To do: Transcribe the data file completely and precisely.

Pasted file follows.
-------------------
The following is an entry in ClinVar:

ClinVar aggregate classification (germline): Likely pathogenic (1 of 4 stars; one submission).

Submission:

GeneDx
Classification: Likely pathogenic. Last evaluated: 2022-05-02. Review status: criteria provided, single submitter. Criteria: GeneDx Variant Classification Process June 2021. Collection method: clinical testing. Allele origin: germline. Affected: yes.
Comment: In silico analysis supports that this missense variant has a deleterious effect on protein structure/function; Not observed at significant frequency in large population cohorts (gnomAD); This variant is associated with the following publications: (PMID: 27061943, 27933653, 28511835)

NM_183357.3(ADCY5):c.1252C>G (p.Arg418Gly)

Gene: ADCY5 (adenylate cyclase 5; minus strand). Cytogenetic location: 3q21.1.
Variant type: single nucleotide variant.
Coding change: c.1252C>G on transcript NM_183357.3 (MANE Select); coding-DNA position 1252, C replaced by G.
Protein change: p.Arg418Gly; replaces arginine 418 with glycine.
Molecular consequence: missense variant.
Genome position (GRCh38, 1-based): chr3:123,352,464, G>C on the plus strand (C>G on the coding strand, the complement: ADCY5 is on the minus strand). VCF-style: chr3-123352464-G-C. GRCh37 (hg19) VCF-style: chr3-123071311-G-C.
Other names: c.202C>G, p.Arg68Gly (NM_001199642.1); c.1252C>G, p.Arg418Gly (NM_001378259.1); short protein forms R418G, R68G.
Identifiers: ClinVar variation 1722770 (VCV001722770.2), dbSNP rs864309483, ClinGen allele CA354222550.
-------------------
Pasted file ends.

The following is an entry in ClinVar:

ClinVar aggregate classification (germline): Likely pathogenic (1 of 4 stars; one submission).

Submission:

GeneDx
Classification: Likely pathogenic. Last evaluated: 2022-05-02. Review status: criteria provided, single submitter. Criteria: GeneDx Variant Classification Process June 2021. Collection method: clinical testing. Allele origin: germline. Affected: yes.
Comment: In silico analysis supports that this missense variant has a deleterious effect on protein structure/function; Not observed at significant frequency in large population cohorts (gnomAD); This variant is associated with the following publications: (PMID: 27061943, 27933653, 28511835)

NM_183357.3(ADCY5):c.1252C>G (p.Arg418Gly)

Gene: ADCY5 (adenylate cyclase 5; minus strand). Cytogenetic location: 3q21.1.
Variant type: single nucleotide variant.
Coding change: c.1252C>G on transcript NM_183357.3 (MANE Select); coding-DNA position 1252, C replaced by G.
Protein change: p.Arg418Gly; replaces arginine 418 with glycine.
Molecular consequence: missense variant.
Genome position (GRCh38, 1-based): chr3:123,352,464, G>C on the plus strand (C>G on the coding strand, the complement: ADCY5 is on the minus strand). VCF-style: chr3-123352464-G-C. GRCh37 (hg19) VCF-style: chr3-123071311-G-C.
Other names: c.202C>G, p.Arg68Gly (NM_001199642.1); c.1252C>G, p.Arg418Gly (NM_001378259.1); short protein forms R418G, R68G.
Identifiers: ClinVar variation 1722770 (VCV001722770.2), dbSNP rs864309483, ClinGen allele CA354222550.